Friday’s big American media story was the resignation of Washington Post weblogger and conservative-movement specialist Dave Weigel, who came under pressure when gossips obtained some of his tart-tongued and borderline nutty private e-mails to Journolist (a controversial private online club for young liberal media personnel which itself collapsed amidst all the chaos and poo-flinging). By a weird happenstance, Canada’s most remote, reclusive correspondent actually knows Weigel slightly. In February 2008, at the peak of the presidential primary campaigns, I spent a week slouching around the Washington offices of Reason, the libertarian magazine where he then worked.
Weigel was one of the more interesting figures in that scene: trained more conventionally in “traditional” journalism than other Reasonites, he was the detail-oriented data guy in the newsroom, par excellence. If somebody needed to know whether Tom Dewey won Illinois or how big the Pennsylvania congressional delegation was, it was pretty much fifty-fifty whether they’d Google it or Weigel it. My impression of him was that he was sarcastic, a little tightly wound and, not improperly, conscious of his own cleverness. He’s a type of person I find it pretty easy to get along with.
Weigel’s personal politics—liberal? Left-libertarian?—were not on display while I was there. I’m sure his bosses, Matt Welch and Nick Gillespie, knew of his views at least in a general way, and I’m equally confident that they didn’t really care, because he was doing good reporting for them, as he did for the Post. Ideological media enterprises in Reason‘s category need to have someone with the “right” philosophy holding a golden share and making editorial-line decisions. But with that condition met, they can find tasks for anybody who is prepared to be fair and inquisitive.* For all I know, Reason‘s Radley Balko, who covers paramilitary excesses in policing and incompetence in the U.S. justice system, might be earnestly in favour of eugenics for Uzbeks. Would this somehow alter the (immense) value of his reporting?
Weigel is interested in movement conservatism and well-informed about it, so Reason handed him an oar and got him underway with his career of documenting its weirder fringes. It should not be a fatal problem that he privately loathes movementarian robot Republicans, unless some evidence of persistent inaccuracy can be shown in what the man publishes. And Weigel’s published journalism has held up to counterattacks pretty well everywhere he has worked. It seems somewhat cowardly of the Post to have asked him to step down for reasons completely unrelated to what appears under his byline, especially in the face of what constitutes at least a misdemeanour attack on his privacy.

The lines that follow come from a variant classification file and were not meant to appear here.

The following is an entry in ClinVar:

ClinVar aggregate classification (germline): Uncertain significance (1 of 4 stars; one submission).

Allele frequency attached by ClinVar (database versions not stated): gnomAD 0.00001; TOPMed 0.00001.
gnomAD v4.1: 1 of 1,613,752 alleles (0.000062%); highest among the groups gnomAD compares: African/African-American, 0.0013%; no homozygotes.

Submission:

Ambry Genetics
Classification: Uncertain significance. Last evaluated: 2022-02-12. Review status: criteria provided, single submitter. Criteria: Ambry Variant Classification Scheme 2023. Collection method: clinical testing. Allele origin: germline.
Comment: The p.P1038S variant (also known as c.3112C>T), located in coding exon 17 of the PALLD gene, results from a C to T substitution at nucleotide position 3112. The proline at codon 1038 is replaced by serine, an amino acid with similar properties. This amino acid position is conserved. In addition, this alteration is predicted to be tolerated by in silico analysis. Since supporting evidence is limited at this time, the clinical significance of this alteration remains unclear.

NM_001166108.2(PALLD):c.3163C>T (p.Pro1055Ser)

After all, why can’t there be a critic/observer of Palin-Beck conservatism who hates much of Palin-Beck conservatism? Who, frankly, reports on anything for any length of time without developing some contempt for it? Isn’t it possible to argue that it should be a prerequisite rather than a disqualifier?
Weigel did commit enough technical infractions against fairness to feel the need to issue an apology on some minor points before he resigned. And one extract from Journolist did raise concerns about his fundamental ability to be fair: commenting on the Massachusetts special Senate election, he told fellow list members that “pointing out Coakley’s awfulness is vital, because…unreasonable panic about it is doing more damage to the Democrats.” I would consider such narrative-framing for the sake of a party interest (as opposed to an ideological preference) a problem even for an opinion columnist, let alone a beat reporter. (Weigel’s work for WaPo was poorly specified, but certainly somewhere on this spectrum.)
“Fairness” means being hypothetically prepared to attack any party or person; I figure if you want to be a partisan hack, you should go be one, and work on the supply side of the quote machine. But that’s one slip amongst many thousands of words, and I am not sure anyone at all could survive the level of scrutiny to which Weigel’s private conversations were subjected. The Post‘s failure to defend him seems dangerous to its practical ability to create and sell interesting journalism.
*(These outfits can end up more diverse intellectually than “objective” news organs; in any place where explicit opinions and “biases” are suppressed, it becomes easy to end up with a homogenous nicey-nice liberal workforce whose members never challenge each other. The letters “CBC” might have magically appeared just now in your mind’s eye upon reading that.)